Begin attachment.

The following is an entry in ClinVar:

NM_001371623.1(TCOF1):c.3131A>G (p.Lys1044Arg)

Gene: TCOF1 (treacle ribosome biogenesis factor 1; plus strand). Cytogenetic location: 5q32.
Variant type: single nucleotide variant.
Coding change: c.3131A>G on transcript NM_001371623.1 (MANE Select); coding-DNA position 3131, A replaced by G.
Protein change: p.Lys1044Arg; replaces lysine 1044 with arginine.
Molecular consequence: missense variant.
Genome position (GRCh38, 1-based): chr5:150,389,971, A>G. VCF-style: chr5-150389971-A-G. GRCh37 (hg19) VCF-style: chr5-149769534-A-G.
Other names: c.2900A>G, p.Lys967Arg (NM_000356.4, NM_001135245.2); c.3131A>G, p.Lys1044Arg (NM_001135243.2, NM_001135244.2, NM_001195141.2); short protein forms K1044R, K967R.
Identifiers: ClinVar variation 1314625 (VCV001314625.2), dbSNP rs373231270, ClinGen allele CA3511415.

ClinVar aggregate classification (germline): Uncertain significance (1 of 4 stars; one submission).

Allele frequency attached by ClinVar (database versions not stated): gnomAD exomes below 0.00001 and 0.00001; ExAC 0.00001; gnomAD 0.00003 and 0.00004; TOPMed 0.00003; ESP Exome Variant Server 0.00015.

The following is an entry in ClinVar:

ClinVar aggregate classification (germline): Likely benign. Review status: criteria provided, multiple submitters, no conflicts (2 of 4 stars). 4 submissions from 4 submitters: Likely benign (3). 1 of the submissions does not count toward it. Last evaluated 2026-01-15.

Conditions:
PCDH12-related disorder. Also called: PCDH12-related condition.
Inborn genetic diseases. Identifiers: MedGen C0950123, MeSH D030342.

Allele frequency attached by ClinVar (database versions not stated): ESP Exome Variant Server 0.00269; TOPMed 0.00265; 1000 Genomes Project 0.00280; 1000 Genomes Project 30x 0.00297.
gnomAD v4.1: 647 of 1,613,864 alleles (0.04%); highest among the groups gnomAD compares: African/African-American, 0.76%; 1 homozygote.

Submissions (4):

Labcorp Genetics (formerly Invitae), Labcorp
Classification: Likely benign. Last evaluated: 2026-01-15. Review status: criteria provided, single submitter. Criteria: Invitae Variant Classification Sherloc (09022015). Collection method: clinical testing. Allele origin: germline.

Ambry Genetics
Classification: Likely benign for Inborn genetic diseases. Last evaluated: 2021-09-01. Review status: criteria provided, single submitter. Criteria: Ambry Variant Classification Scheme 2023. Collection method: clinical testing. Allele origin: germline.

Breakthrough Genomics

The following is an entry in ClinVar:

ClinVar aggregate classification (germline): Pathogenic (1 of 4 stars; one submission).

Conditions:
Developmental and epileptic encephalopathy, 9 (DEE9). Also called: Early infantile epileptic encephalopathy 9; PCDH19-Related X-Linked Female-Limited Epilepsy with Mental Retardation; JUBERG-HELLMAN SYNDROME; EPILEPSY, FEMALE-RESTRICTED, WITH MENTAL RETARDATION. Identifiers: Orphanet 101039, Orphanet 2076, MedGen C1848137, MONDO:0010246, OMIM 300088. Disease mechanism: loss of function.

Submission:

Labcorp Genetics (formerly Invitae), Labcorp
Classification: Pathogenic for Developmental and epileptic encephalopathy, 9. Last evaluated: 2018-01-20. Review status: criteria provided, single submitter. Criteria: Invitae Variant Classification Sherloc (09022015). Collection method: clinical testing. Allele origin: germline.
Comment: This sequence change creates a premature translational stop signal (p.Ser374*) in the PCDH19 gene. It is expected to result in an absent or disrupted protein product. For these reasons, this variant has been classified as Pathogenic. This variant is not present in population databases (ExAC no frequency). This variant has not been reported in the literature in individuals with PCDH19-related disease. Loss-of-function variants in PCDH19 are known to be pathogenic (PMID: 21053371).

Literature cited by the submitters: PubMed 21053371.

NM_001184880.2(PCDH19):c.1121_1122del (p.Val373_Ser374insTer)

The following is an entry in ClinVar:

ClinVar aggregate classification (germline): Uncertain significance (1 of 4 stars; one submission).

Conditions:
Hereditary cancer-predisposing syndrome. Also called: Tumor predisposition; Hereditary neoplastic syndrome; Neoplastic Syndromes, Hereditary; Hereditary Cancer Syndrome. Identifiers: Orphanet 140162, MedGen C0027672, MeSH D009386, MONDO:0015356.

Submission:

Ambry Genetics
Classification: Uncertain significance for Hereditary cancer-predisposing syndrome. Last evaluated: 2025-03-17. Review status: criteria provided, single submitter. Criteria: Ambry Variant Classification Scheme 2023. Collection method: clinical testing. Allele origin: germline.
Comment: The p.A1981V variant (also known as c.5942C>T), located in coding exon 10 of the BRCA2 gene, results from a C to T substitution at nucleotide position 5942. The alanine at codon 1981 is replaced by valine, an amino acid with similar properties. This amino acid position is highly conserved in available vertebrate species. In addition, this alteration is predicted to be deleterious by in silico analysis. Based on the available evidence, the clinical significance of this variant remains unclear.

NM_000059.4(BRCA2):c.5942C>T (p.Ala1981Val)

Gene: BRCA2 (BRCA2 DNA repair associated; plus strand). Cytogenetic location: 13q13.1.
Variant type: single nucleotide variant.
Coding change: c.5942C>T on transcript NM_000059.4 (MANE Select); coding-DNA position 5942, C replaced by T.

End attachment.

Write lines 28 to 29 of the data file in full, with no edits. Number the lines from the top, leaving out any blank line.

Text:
Conditions:
Developmental and epileptic encephalopathy, 9 (DEE9). Also called: Early infantile epileptic encephalopathy 9; PCDH19-Related X-Linked Female-Limited Epilepsy with Mental Retardation; JUBERG-HELLMAN SYNDROME; EPILEPSY, FEMALE-RESTRICTED, WITH MENTAL RETARDATION. Identifiers: Orphanet 101039, Orphanet 2076, MedGen C1848137, MONDO:0010246, OMIM 300088. Disease mechanism: loss of function.